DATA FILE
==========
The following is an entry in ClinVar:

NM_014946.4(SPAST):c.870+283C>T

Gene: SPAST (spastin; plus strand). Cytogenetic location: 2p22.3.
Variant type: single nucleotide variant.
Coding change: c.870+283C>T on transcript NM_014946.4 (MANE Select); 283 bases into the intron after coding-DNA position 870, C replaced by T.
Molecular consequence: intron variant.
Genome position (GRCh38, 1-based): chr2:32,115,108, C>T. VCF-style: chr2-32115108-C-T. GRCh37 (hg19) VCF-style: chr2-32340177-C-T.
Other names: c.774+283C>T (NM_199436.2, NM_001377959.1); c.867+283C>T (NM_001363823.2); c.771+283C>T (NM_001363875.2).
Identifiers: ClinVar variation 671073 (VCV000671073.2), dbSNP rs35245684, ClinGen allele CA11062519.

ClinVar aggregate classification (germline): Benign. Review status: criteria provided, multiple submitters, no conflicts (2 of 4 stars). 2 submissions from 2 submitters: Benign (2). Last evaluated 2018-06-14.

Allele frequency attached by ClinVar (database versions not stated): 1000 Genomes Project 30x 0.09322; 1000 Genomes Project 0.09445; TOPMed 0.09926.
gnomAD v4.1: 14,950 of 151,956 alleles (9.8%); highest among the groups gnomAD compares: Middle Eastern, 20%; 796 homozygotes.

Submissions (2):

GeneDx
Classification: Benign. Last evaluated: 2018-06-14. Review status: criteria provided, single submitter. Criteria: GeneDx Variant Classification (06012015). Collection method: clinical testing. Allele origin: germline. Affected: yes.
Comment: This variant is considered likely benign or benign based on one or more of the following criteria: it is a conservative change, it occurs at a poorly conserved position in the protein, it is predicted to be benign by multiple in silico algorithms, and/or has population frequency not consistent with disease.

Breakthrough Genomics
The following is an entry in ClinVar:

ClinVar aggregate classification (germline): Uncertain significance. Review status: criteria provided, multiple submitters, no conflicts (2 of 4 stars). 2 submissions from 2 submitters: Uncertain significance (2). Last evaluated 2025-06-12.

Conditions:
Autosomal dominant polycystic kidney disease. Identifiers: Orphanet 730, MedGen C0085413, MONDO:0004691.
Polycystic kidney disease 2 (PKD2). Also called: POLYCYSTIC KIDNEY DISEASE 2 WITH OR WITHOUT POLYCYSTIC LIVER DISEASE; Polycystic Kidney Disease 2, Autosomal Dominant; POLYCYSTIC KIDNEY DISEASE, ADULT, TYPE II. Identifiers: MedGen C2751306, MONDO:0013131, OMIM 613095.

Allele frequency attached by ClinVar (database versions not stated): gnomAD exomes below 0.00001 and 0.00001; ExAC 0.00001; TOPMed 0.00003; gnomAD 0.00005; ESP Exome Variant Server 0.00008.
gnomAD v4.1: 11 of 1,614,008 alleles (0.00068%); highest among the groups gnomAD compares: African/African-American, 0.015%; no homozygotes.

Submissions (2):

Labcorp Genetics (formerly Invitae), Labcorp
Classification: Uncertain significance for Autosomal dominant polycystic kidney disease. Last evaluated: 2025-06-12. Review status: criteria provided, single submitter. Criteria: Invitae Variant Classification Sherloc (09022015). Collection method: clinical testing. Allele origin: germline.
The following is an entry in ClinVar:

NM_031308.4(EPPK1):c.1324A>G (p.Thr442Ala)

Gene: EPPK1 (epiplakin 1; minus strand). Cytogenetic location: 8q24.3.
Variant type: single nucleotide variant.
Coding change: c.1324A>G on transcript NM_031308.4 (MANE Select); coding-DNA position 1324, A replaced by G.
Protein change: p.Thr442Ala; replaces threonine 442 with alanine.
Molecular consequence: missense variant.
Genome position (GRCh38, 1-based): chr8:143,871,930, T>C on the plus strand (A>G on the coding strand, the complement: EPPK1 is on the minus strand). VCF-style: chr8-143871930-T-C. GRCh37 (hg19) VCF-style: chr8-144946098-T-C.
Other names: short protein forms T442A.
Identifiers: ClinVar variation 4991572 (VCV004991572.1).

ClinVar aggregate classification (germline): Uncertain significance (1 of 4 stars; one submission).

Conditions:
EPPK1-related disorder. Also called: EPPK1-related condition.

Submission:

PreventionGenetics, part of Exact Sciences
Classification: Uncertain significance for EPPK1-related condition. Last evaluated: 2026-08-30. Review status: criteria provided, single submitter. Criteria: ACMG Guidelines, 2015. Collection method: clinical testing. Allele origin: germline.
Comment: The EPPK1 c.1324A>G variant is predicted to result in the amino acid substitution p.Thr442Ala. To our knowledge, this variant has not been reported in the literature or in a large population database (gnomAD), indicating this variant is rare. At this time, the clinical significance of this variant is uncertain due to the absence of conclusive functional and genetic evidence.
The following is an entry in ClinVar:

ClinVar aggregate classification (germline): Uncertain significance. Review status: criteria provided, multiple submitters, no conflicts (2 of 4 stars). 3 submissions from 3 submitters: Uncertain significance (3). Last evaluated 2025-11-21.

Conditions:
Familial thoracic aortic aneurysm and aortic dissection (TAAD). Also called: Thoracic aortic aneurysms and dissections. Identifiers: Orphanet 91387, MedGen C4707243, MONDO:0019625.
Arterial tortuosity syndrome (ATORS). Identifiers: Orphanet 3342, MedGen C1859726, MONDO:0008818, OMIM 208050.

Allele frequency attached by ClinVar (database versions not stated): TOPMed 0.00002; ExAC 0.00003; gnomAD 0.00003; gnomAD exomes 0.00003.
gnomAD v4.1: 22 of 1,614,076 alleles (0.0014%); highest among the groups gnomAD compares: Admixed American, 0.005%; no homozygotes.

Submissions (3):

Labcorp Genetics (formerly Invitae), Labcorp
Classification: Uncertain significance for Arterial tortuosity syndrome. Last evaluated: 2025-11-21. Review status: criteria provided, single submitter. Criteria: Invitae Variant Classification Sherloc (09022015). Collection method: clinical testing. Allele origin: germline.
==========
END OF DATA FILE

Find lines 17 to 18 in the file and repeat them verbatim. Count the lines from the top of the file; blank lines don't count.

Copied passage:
Breakthrough Genomics
The following is an entry in ClinVar: